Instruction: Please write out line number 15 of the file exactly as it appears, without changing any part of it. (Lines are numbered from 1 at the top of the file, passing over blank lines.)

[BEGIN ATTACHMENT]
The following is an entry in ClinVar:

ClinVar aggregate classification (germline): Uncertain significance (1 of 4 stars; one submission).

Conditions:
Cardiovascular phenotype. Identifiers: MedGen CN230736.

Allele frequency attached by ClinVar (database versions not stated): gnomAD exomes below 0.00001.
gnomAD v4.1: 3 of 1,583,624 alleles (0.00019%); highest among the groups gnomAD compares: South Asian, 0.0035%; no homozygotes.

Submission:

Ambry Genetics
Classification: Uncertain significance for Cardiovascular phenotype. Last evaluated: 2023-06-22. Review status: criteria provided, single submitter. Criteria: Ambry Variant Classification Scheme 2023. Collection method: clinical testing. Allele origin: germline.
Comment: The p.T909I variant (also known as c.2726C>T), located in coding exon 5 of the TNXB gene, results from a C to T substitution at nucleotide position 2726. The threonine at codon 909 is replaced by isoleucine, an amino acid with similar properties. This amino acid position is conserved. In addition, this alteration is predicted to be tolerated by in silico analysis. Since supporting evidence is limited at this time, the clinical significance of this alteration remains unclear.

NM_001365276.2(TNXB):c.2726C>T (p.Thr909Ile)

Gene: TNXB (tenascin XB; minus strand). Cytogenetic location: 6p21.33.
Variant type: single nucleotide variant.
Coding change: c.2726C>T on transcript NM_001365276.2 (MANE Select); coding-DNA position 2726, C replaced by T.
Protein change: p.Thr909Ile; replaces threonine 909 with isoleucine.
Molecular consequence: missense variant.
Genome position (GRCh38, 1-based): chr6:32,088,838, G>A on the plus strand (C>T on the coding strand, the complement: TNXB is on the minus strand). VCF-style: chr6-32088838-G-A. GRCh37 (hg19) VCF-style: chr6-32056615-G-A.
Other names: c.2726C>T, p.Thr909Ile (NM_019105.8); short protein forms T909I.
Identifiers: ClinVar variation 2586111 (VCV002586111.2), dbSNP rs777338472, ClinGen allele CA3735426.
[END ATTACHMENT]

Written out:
Protein change: p.Thr909Ile; replaces threonine 909 with isoleucine.